Is there a political solution in Afghanistan?

Allison Stuewe writes: 

The members of yesterday’s panel hosted by the Middle East Institute believed that a political solution is desirable but concluded nevertheless that the question of whether or not one is possible is harder to answer than it seems.  The panel was more inclined to raise additional questions than provide definitive answers.

Marvin Weinbaum of the Middle East Institute, the event’s moderator, introduced some of the questions:  Is a political solution possible?  Are there incentives that would facilitate an agreement among all interests involved in the Afghan conflict?  What will the U.S.  or other participants in the peace process have to sacrifice to reach a negotiated solution? Has the opportunity for productive U.S. involvement in conflict resolution passed?  Or should we still be pushing for a political solution?  Are we failing to see the possibilities?  Will U.S. government efforts to find a political solution be viewed in the region as a gesture of desperation for an easy exit?

Ambassador Omar Samad, previously Afghanistan’s ambassador to France and Canada and currently a senior fellow at the United States Institute of Peace, structured his presentation around two questions that must be addressed in the peace process.  First, he asked, what is the Afghan conflict?  Is it an insurgency, civil war, or proxy-driven conflict? Is it about resources, ethnicity, geopolitical rivalries, anti-terrorism, or historical narratives?  From the Afghan perspective, which looks at the conflict with history in mind, it is all of these.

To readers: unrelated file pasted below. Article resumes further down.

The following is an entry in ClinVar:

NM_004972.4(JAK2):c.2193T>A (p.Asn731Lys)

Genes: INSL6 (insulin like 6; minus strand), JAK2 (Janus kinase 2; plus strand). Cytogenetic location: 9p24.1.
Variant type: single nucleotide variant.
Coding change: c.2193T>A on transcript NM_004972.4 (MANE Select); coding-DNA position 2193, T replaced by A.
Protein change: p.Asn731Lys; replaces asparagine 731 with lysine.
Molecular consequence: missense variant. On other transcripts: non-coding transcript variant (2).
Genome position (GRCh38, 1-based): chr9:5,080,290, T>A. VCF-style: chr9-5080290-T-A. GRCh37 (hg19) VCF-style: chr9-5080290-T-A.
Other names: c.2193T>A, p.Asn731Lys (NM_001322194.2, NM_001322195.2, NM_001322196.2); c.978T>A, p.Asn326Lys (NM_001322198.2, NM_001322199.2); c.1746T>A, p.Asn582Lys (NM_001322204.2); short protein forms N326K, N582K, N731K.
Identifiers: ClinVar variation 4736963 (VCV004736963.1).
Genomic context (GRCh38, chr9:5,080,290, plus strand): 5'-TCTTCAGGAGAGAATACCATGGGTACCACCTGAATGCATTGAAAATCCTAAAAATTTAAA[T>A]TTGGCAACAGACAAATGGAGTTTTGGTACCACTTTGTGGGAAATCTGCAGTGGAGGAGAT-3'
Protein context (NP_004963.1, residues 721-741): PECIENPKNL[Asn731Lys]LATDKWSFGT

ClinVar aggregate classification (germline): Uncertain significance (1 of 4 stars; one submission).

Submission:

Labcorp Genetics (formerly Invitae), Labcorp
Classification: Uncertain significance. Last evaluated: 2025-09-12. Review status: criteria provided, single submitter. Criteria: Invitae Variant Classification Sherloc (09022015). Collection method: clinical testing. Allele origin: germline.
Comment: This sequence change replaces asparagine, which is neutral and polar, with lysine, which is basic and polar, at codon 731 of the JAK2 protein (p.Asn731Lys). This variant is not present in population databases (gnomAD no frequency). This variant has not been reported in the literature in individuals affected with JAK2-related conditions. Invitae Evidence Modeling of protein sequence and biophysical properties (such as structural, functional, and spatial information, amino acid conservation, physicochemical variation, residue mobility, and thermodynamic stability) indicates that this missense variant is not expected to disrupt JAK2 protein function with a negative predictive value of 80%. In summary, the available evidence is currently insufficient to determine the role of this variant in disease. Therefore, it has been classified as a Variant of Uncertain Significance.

In the 1960s, the country was stable, with a constitutional and democratic order.  The communist coup and subsequent Soviet invasion ended three generations of peace and destroyed the government, infrastructure and human capital while killing over a million Afghans.    The U.S.-backed resistance was successful in defeating the Soviets, but when the Soviets left and the United States lost interest, a void remained.   Radical Islam thrived.  As it became clear an agreement would not be reached between the powers that emerged after the Soviet defeat, the interests of external players became more pronounced.  Pakistan and Iran had their own political agendas and used Islamic extremism to achieve their own ends.

9/11 was a game changer.  The tragedy showed the world that there are consequences to ignoring conflict in Afghanistan.  Previous mistakes should not be repeated in the current attempt at conflict resolution.  The Bonn Agreement creating what Arif Rafiq, scholar at the Middle East Institute, views as a consociational government pointed in the right direction.  There are divisions between Afghans based on ethnicity, language, and religion, but these divisions are shallow and reflect only part of Afghanistan’s history.  Ambassador Samad believes there is an Afghan national identity, history and sense of belonging to the same state.  It is unlikely that Afghanistan will collapse.  What it needs is an inclusive political system.

Ambassador Samad’s second question was about the meaning of a “political solution.”  Does this mean an intra-Afghan, regional, or international solution?  From the Afghan perspective, all three are critical to ensuring future stability.  A peace plan must be Afghan-inspired and include input from regional interests, but these imperatives will be hard to accomplish without international support.  There will be a transition in 2014 when President Karzai concludes his term and much of the United States and NATO presence is withdrawn.  We have between now and the end of 2014 to address security issues, ensure citizens will be able to vote, plan for legitimate elections, and invite the Taliban to participate in politics as equal citizens of the Afghan state.

Shamila Chaudhary of the New American Foundation (but previously at the National Security Council) contributed a former policymaker’s perspective.